I have a data with the following format:


Now I tried to sort the file based on the last field decreasingly. I tried the following commands but it wasn't sorted as we expected.

$ sort -k3nr file.txt  # apparently this sort by space as delimiter

$ sort -t"\t" -k3nr file.txt
  sort: multi-character tab `\\t'

$ sort -t "`/bin/echo '\t'`" -k3,3nr file.txt
  sort: multi-character tab `\\t'

What's the right way to do it?

11 Answers 11


Using bash, this will do the trick:

$ sort -t$'\t' -k3 -nr file.txt

Notice the dollar sign in front of the single-quoted string. You can read about it in the ANSI-C Quoting sections of the bash man page.

  • 2
    Use '"'"' to use it inside an alias. Sep 27, 2017 at 5:49
  • can you show how to pass this delimeter to sort within an awk command? as in awk '{print $0 | "sort -nr" > "outfile" }' datafile, except with an escaped tab delimeter sent to the sort command.
    – Merlin
    Dec 1, 2017 at 0:11
  • 1
    Use -g rather than -n if you want numeric sort. -n is broken. Jul 21, 2020 at 0:10
  • 1
    Also works in zsh 5.7.1 (x86_64-apple-darwin19.0)
    – Zach Young
    Dec 1, 2020 at 22:09
  • Sorry, I have the same issue on Windows, is there a solution for Windows too? Other than copying the tab character and pasting it
    – Joe Jobs
    Jul 10, 2021 at 0:02

By default the field delimiter is non-blank to blank transition so tab should work just fine.

However, the columns are indexed base 1 and base 0 so you probably want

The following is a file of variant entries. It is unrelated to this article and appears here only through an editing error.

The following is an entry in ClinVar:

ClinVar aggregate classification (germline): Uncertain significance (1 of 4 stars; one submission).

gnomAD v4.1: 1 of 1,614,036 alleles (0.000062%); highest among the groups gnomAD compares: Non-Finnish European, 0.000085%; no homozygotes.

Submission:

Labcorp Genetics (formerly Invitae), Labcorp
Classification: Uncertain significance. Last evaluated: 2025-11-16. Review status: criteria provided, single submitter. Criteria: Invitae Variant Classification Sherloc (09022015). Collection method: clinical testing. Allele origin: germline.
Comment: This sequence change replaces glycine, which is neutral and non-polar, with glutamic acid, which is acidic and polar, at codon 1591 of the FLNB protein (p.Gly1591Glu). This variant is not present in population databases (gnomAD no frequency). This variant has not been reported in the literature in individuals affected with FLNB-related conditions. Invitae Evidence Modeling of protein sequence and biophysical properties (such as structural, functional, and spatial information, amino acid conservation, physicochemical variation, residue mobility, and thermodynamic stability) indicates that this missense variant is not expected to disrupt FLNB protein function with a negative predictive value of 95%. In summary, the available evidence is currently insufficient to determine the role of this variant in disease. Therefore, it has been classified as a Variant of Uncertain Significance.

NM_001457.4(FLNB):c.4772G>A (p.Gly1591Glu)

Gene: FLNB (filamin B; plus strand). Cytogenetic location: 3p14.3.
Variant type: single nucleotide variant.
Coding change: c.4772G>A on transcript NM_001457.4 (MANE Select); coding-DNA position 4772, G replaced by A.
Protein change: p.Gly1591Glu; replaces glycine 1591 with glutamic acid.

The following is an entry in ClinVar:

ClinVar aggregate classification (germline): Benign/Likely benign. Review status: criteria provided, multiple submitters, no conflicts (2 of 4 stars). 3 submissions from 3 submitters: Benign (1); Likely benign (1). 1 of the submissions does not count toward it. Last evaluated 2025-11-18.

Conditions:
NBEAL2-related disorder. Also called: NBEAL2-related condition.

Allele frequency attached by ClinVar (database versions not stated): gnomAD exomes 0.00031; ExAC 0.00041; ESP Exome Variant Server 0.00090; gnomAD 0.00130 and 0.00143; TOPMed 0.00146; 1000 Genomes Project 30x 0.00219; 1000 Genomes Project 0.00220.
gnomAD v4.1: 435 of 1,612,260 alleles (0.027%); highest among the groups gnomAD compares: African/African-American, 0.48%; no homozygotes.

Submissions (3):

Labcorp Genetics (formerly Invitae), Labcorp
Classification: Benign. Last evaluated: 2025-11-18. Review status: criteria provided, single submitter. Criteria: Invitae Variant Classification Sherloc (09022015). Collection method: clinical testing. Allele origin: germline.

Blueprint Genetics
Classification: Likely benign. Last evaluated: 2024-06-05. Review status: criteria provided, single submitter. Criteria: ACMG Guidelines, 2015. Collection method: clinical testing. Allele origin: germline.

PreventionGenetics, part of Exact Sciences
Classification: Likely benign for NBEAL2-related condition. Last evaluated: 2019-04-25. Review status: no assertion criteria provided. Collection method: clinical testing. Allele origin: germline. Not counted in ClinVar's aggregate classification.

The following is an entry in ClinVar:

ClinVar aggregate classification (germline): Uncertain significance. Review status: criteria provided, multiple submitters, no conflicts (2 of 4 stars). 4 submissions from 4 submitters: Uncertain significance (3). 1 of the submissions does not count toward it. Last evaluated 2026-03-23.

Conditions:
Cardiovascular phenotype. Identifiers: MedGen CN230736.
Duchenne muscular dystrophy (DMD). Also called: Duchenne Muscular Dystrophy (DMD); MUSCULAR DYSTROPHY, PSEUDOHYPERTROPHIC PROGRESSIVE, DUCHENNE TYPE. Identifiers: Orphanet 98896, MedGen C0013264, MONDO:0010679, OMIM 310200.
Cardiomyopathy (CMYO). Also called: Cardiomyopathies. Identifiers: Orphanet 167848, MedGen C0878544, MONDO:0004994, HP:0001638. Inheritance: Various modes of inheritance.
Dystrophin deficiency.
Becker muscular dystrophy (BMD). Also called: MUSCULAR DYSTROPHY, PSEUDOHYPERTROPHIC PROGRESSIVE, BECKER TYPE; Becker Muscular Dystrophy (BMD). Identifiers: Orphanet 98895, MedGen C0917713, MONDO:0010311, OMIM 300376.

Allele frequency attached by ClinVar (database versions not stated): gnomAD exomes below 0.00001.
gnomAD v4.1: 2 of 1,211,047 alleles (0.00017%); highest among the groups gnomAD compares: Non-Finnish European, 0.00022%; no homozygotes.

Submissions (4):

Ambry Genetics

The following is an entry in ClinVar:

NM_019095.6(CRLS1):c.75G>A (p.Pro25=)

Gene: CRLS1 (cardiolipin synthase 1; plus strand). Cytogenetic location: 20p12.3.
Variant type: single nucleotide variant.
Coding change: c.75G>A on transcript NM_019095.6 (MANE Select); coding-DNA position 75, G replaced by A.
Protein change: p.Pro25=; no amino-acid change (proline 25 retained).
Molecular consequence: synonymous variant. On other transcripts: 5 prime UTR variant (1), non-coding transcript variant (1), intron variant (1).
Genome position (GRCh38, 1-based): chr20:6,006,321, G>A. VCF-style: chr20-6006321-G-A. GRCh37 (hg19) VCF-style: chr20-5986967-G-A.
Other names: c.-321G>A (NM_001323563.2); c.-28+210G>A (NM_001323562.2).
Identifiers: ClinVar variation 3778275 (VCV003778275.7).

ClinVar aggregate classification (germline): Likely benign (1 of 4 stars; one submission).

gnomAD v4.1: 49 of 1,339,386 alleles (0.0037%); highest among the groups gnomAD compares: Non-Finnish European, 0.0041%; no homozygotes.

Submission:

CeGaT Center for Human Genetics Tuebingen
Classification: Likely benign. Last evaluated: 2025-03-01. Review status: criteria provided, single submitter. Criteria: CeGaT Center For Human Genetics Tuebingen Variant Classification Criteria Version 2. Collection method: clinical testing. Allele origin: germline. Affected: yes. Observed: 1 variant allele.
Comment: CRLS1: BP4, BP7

sort -k4nr file.txt

to sort file.txt by column 4 numerically in reverse order. (Though the data in the question has even 5 fields so the last field would be index 5.)

  • 9
    This will only work if the number of space characters between the tab-separated fields is the same for all lines of input. Jun 24, 2009 at 10:23
  • 4
    Bad hack that doesn't work generally for valid tsv files that contain spaces in fields. Don't use for production! Nov 17, 2021 at 17:31

You need to put an actual tab character after the -t\ and to do that in a shell you hit ctrl-v and then the tab character. Most shells I've used support this mode of literal tab entry.

Beware, though, because copying and pasting from another place generally does not preserve tabs.

  • This is the best (most portable) answer. emacs also lets you do that in 'quoted insert' mode: C-q <tab> for instance. I think it's ^V in nano as well.
    – Wyatt Ward
    Apr 5, 2020 at 8:02
  • cntrl-q in QTerminal talking to the shell.
    – DragonLord
    Nov 23, 2021 at 22:47

The $ solution didn't work for me. However, By actually putting the tab character itself in the command did: sort -t'' -k2

  • 3
    Use <C-v><Tab> in order to insert tab in case the tab key is used for auto-completion in your shell. Dec 26, 2017 at 10:57
  • 5
    ANSI quoting $'\t' works in ksh, zsh, and bash. Bourne shell doesn't support it. See this post: unix.stackexchange.com/a/371873/201820 Mar 20, 2018 at 5:00

I wanted a solution for Gnu sort on Windows, but none of the above solutions worked for me on the command line.